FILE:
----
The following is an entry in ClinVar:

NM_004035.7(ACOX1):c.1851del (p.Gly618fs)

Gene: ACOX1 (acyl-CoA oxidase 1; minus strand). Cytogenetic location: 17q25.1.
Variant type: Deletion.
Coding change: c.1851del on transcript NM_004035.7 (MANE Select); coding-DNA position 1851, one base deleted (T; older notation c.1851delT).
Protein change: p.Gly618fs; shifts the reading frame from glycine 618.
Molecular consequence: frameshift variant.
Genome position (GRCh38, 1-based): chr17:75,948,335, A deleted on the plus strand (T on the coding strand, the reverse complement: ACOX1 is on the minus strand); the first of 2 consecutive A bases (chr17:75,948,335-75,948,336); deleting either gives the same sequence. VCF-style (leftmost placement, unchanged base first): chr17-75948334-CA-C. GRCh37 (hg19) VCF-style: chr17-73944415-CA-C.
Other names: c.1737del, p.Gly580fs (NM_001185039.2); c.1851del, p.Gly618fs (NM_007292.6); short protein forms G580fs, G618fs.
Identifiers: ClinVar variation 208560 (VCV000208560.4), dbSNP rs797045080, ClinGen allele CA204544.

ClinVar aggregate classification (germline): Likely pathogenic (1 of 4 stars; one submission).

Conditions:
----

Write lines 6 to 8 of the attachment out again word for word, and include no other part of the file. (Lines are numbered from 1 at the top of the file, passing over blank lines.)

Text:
Protein change: p.Gly618fs; shifts the reading frame from glycine 618.
Molecular consequence: frameshift variant.
Genome position (GRCh38, 1-based): chr17:75,948,335, A deleted on the plus strand (T on the coding strand, the reverse complement: ACOX1 is on the minus strand); the first of 2 consecutive A bases (chr17:75,948,335-75,948,336); deleting either gives the same sequence. VCF-style (leftmost placement, unchanged base first): chr17-75948334-CA-C. GRCh37 (hg19) VCF-style: chr17-73944415-CA-C.